l82 effects of gastric freezing continued to appear60"64 and there were many more reports of complications in patients and experi- mental animals.65"73 In some clinical reports published in l966 and l969, the authors state they had discontinued gastric freezing in l964. 74,75 Several panelists discussing gastric freezing at the American College of Gastroenterology meeting in October l964 made it clear they had abandoned clinical use of gastric freezing at their institutions earlier that year.59 Evidence of declining interest in clinical application parallels the drop in orders for new machines received by the leading manufacturer after l963 (Figure l). By l966, clinical use of gastric freezing in the United States had spent its course, though units still were being purchased overseas. One editor introduced a l967 article on gastric freezing's effects on the heart by apologizing, "Though the clinical use of hypothermia for duodenal ulcer has 'come and gone,' a study ... is of interest for the record."73 A review of literature by the author produced 36 clinical reports on gastric freezing published between l962 and l969 (Table l), though a few publications report the same study. The trend over time was toward more negative appraisals of the technique (Table 2). Eight studies with control groups or with double-blind, randomized designs were identif iedl>1, 57, 6<+,76-80 and five of these appeared in l966 or later.64,77~80 Dates when patients were administered gastric freezing are provided in three of these papers; in one**0 the study began in l963 and in the other two 6tf,'9 the last patient was treated in l964. None of the studies published after l965 reached conclusions favorable to gastric freezing, but of the three double-blind studies published in l964 and l965,41, 57'75 two concluded that clinical improvement was probably related to gastric freezing.5 ,6 Many physicians became disenchanted with gastric freezing without compelling evidence in the literature that the procedure was inefficacious, though questions had been raised; most likely, the substantial morbidity and occasional mortality evident by the end of l964 persuaded many to abandon gastric freezing. Evaluations of clinical efficacy published after l965 only rein- forced those decisions. Interestingly, only one group of investi- gators published one article with conclusions favorable to gastric freezing57 and later wrote a second article with unfavorable conclusions.79 In l966, Dr. Wangensteen lost support from the National Insti- tutes of Health for research in gastric freezing. He remained convinced the procedure was promising and obtained funds from the other sources to continue his work. More than l0 years after he first proclaimed clinical success with gastric freezing, Dr. Wangensteen maintained the procedure was worthwhile, and,
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l85 TABLE 2 Overall Evaluation of Gastric Freezing by Clinical Studies Evaluation Qualified Qualified Year Favorable Favorable Neutral Unfavorable Unfavorable l962 l963 l964 l965 l966 l967 l968 l969 Double-blind, randomized study. Study with control groups. "apart from a note of optimism," did not think there was anything inaccurate in any of his papers. Further refinement of technique and research in dogs culminated in a l972 research report from Dr. Wangensteen)s laboratory. Here the authors conclude: The technology of the gastric freeze procedure has now progressed sufficiently to justify prospective controlled clinical studies of its effectiveness in the management of some aspects of the peptic ulcer diathesis by inter- ested, qualified, and critical investigators. One can only wonder how the course of medicine's misadventures with gastric freezing might have been different had so circum- spect a conclusion been offered l0 years earlier. OBSERVATIONS AND ANALYSIS This case study has attempted to trace the complete life cycle of a medical innovation, from inception through dissemination,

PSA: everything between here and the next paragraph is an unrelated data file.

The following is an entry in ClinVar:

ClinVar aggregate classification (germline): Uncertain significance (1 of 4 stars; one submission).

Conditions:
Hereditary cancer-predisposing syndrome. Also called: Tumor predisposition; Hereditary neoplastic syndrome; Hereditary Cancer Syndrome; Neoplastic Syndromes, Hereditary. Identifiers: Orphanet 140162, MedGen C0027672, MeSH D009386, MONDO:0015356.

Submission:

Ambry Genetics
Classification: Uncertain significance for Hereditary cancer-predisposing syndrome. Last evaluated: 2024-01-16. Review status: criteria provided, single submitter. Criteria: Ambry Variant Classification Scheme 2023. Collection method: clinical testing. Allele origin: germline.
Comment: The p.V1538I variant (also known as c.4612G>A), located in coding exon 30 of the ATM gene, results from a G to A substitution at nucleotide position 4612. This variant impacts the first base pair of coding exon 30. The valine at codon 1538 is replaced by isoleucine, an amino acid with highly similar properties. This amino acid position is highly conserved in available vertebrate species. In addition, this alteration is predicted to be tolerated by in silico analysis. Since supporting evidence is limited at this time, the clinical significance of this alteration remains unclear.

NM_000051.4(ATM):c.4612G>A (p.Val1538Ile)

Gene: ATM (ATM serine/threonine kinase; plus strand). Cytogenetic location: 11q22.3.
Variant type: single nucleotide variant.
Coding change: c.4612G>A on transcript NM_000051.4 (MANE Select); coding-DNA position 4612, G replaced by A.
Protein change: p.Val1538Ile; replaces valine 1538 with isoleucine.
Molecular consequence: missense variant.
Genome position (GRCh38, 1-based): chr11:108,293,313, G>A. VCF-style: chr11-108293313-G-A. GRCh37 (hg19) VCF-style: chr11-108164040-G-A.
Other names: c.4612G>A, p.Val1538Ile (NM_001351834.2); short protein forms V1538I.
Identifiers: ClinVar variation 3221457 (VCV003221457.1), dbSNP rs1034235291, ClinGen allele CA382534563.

l86 and finally, abandonment. In gastric freezing, a medical practice was abandoned not because a newer and better alternative became available, but because the practice itself turned out to have more drawbacks than benefits. Gastric freezing was not a crackpot scheme generated on the fringe of medicine. It began as a scientific insight by a skilled and respected surgeon who developed the idea on the basis of physiologic reasoning and substantial laboratory experi)- ence. In retrospect, Dr. Wangensteen did admit to excessive enthusiasm at the beginning. If he and his colleagues had further fault, it was their reluctance to yield a beautiful con- cept in the face of ugly facts presented by outsiders. Other medical innovators have also been known to persist in their convictions when the majority disagrees. Vineberg contin- ued to champion internal mammary artery implants for angina pectoris years after controlled studies and expert consensus had denied their value. Perhaps the same independence and drive that allow the innovator to be a pioneer also enable him to ignore the collective wisdom of his colleagues. The fact that a creative individual leads the way for one beneficial innovation lends no assurance that future judgments will be correct. In his pathbreaking study of resistance to medical innovations written 50 years ago, Stern recounts how nineteenth century advocates of antisepsis bitterly opposed the later idea of surgical asepsis.85 Factors that help explain the early, rapid dissemination of gastric freezing include Dr. Wangensteen"s stature, confidence, and optimism, the high prevalence of duodenal ulcer disease and its natural tendency toward exacerbations and remissions, morbidity and mortality of alternative surgical treatments, promotion in the public media, ease with which physicians could learn to perform the procedure, and the opportunity for financial gain by physicians. A respected surgeon advocating a nonsurgical treatment may be especially credible, and the allure of nonsur- gical treatment appealed to well-informed physicians as well as to the public. In the latter part of l964, a prominent gastroen- terologist assessed the status of gastric freezing in an editorial and concluded, "At this time there is no justification for its general adoption by the medical profession."23 At a meeting of the American Gastroenterological Association the very next month, the same physician responded to his own question, whether he would consider gastric freezing for himself: Being fundamentally a physiologist, and knowing the dire circumstances of losing not only an important part of my gastrointestinal tract but having its continuity disturbed, I think I would subject myself to this procedure. ... If